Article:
Meanwhile, surviving the tough conditions the best on Tuesday was Hardy, who battled back after being 4 over par through four holes to go 1 over for her last 14.

“I got off to a really poor start,” said the 62-year-old, who splits her time between Gunnison and Magnolia, Texas. “Then I just started grinding to make pars because par was a good score. I ended up making (three) birdies (including one from 35 feet on No. 5). It was one of the toughest days. You just try to get it in the right spot” over and over again.

The reward is Hardy’s fourth trip to the Senior Women’s Open, where she’ll compete with the likes of Sorenstam and some other World Golf Hall of Famers.

“This is absolutely the biggest (national championship she plays),” said Hardy, a two-time winner of the CGA Women’s Senior Stroke Play. “It’s just fantastic to qualify again. It’s such a fun tournament. It’s a dream come true really. I never take anything for granted. It’ just a cherry on the top (of a sundae).”

The next goal for Hardy is trying to make the 36-hole cut at the Senior Women’s Open for the first time. “That’s the next step,” she said.

That’s likewise on the mind of Franklin, who previously competed in the Senior Women’s Open in 2019 and last year. She missed advancing to the weekend by two strokes five years and by a single shot in 2023.

“I left my stuff in the locker, thinking I would make it (last year),” Franklin said. “Then I missed it by one.

“So this will mean (another) chance to make the cut. I just want to make the cut in the Open. Out there (today), it was like ‘kick it away, kick it away, kick it away.’ I just didn’t think there was a chance.”

The flags stood at attention with Tuesday’s high winds.

Indeed, five or six three-putts and a score of 80 in this qualifier usually means not advancing. But with the fierce winds, 80 left Franklin in second place.  

“I was extremely happy with how I hit it,” she said. “I missed some shots out there, but I hit it really well. The putting — I started out just three-putt, three-putt, three-putt. It was like gift, gift, gift. It was just so disappointing. … It should have been much easier. I would have been excited if I putted as well as I practiced. 

“But I love this weather. It’s hard, but it’s kind of fun because you have to be creative. That part I like. But the putting was frustrating.”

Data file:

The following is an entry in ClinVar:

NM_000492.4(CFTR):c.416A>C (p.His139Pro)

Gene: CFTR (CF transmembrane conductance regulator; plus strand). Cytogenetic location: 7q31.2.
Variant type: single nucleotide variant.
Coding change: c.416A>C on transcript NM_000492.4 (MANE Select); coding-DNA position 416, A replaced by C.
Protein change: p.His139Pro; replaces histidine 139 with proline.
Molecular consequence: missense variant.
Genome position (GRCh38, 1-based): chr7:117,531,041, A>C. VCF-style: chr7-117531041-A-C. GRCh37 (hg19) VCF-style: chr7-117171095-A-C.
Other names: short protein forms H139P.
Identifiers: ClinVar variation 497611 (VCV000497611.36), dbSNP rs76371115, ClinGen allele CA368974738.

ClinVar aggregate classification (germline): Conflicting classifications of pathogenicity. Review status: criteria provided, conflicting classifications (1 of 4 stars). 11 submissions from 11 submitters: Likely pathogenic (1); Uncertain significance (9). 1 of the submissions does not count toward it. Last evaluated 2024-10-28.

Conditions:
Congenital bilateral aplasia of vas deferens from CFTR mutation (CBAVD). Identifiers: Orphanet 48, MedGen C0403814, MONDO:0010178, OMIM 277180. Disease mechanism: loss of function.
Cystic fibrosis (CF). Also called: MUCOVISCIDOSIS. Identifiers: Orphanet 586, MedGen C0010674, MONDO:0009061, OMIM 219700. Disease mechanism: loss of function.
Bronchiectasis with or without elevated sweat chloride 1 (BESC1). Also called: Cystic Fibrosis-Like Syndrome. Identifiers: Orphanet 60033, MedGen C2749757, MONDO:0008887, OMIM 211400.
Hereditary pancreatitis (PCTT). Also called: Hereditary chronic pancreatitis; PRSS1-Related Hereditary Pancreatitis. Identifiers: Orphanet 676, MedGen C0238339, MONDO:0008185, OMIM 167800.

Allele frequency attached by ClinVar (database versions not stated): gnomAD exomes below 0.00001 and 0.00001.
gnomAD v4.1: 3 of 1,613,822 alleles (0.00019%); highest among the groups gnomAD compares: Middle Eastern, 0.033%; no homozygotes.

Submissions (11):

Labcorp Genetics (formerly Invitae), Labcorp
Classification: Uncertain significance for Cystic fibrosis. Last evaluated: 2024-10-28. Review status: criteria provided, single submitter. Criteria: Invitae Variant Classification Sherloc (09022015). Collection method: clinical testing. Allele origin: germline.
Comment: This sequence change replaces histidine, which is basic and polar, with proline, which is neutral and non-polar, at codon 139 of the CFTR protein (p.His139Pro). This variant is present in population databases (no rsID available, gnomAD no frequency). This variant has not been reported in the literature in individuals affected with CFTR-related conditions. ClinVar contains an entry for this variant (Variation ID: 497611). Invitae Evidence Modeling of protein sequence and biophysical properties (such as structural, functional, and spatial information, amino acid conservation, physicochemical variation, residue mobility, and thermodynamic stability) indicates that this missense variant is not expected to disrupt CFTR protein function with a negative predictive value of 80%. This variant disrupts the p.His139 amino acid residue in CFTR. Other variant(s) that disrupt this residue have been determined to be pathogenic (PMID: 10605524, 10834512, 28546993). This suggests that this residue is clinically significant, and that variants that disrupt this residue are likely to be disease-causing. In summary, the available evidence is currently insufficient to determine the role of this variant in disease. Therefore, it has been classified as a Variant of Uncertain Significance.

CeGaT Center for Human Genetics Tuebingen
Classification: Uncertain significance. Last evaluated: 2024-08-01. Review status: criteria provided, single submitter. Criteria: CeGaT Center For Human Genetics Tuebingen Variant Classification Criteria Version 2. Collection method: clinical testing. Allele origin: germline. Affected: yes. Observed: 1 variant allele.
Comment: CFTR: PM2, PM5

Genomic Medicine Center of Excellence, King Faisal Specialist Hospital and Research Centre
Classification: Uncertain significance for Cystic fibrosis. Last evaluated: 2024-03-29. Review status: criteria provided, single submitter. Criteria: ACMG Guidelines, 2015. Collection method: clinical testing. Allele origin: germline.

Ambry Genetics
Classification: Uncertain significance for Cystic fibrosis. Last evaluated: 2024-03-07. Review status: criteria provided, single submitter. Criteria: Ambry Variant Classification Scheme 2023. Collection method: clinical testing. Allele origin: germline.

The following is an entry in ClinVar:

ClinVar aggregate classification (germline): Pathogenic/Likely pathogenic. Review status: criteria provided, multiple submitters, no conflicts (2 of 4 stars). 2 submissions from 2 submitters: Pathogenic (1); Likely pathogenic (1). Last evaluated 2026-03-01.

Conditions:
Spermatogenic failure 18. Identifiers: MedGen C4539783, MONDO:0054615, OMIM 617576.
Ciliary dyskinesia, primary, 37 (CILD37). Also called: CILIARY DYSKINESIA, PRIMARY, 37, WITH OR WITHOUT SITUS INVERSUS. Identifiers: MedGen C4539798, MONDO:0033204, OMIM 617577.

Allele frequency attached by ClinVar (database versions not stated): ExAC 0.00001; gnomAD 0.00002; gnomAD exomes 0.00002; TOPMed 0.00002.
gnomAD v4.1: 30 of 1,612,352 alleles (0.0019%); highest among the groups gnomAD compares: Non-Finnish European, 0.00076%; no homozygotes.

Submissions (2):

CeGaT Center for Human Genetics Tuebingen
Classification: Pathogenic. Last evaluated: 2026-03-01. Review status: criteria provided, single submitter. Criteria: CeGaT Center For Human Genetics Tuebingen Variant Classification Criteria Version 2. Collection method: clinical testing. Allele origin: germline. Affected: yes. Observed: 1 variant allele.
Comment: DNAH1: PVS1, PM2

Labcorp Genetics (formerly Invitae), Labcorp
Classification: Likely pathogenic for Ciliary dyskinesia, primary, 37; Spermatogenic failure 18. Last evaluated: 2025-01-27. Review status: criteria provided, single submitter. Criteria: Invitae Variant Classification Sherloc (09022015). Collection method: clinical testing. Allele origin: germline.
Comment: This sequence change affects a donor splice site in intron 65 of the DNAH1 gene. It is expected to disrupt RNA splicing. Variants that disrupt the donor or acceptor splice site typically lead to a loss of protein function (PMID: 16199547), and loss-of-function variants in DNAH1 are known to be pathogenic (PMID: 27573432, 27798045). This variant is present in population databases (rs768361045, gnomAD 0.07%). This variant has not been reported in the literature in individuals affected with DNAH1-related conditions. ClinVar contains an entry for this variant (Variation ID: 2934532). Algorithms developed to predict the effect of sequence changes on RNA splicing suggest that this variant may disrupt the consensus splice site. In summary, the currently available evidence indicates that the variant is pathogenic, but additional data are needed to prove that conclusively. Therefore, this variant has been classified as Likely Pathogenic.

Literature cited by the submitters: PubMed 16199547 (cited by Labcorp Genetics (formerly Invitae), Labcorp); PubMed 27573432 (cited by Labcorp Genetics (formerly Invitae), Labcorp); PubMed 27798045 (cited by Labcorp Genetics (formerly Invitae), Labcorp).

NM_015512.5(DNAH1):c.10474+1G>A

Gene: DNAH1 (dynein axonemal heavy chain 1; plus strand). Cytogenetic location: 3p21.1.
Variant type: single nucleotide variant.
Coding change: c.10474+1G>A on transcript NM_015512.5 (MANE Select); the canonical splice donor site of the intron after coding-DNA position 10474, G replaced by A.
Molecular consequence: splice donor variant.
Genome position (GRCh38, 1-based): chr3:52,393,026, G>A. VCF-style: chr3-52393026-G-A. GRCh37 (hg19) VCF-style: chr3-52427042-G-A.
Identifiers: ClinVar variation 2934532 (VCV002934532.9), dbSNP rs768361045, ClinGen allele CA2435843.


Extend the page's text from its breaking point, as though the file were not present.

After being a dominant force in Colorado women’s senior golf — she’s won five CGA women’s senior majors — Franklin played very little competitively on a statewide/national basis in 2022 and ’23. She elected to basically take off 2022 and planned to return last year, only to have some medical issues experienced by a sister of husband Brent lead to a different path. So her one big tournament in 2023 was the U.S. Senior Women’s Open.  

“It was the event I wanted to play so desperately,” she said. And now going back for a second straight year and competing in another USGA national championship is ever so special for the 58-year-old.

“It’s just fun to get to them. They’re neat,” Franklin said. “I didn’t realize just how special they are until they start fading away.”

As for Matsumoto, though she’s a teaching professional based in Japan, this is the third consecutive year she’s qualified for the U.S. Senior Women’s Open — and the second time in Colorado, having also done so in 2022 at Lake Valley Golf Club.

Matsumoto advanced despite shooting a 9-over-par 45 on the front nine on Tuesday. But she rebounded by playing her last four holes of the day in 1 under par.

“Today was very, very difficult because of the wind,” she said. 

U.S. Senior Women’s Open Qualifying

At Par-72 CommonGround GC in Aurora


a-Marilyn Hardy, Gunnison 77

a-Kris Franklin, Westminster 80

Yukako Matsumoto, Japan 82

Sherry Andonian-Smith, Centennial 83


a-Colorado Golf Hall of Famer Kim Eaton 83

Terra Shehee, Mead 83

a-indicates amateur

For all the scores from Tuesday’s qualifier, CLICK HERE.

About the Writer: Gary Baines has covered golf in Colorado continuously since 1983. He was a sports writer at the Daily Camera newspaper in Boulder, then the sports editor there, and has written regularly for since 2009. The University of Colorado Evans Scholar alum was inducted into the Colorado Golf Hall of Fame in 2022. He owns and operates